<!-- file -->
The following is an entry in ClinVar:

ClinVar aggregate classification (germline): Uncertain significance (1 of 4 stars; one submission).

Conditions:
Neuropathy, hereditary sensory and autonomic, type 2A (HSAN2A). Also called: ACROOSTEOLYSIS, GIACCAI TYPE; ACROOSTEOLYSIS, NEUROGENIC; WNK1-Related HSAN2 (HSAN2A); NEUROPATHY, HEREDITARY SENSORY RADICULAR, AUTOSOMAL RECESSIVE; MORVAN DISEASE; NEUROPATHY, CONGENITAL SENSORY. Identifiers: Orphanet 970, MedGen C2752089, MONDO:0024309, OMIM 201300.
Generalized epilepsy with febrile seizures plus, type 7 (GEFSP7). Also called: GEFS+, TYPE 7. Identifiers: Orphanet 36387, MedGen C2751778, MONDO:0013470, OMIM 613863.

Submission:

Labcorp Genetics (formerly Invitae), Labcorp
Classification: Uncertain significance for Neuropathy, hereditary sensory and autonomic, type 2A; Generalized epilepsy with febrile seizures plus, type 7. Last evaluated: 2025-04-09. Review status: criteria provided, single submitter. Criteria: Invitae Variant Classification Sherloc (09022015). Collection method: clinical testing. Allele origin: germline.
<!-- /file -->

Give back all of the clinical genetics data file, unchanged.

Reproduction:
The following is an entry in ClinVar:

ClinVar aggregate classification (germline): Uncertain significance (1 of 4 stars; one submission).

Conditions:
Neuropathy, hereditary sensory and autonomic, type 2A (HSAN2A). Also called: ACROOSTEOLYSIS, GIACCAI TYPE; ACROOSTEOLYSIS, NEUROGENIC; WNK1-Related HSAN2 (HSAN2A); NEUROPATHY, HEREDITARY SENSORY RADICULAR, AUTOSOMAL RECESSIVE; MORVAN DISEASE; NEUROPATHY, CONGENITAL SENSORY. Identifiers: Orphanet 970, MedGen C2752089, MONDO:0024309, OMIM 201300.
Generalized epilepsy with febrile seizures plus, type 7 (GEFSP7). Also called: GEFS+, TYPE 7. Identifiers: Orphanet 36387, MedGen C2751778, MONDO:0013470, OMIM 613863.

Submission:

Labcorp Genetics (formerly Invitae), Labcorp
Classification: Uncertain significance for Neuropathy, hereditary sensory and autonomic, type 2A; Generalized epilepsy with febrile seizures plus, type 7. Last evaluated: 2025-04-09. Review status: criteria provided, single submitter. Criteria: Invitae Variant Classification Sherloc (09022015). Collection method: clinical testing. Allele origin: germline.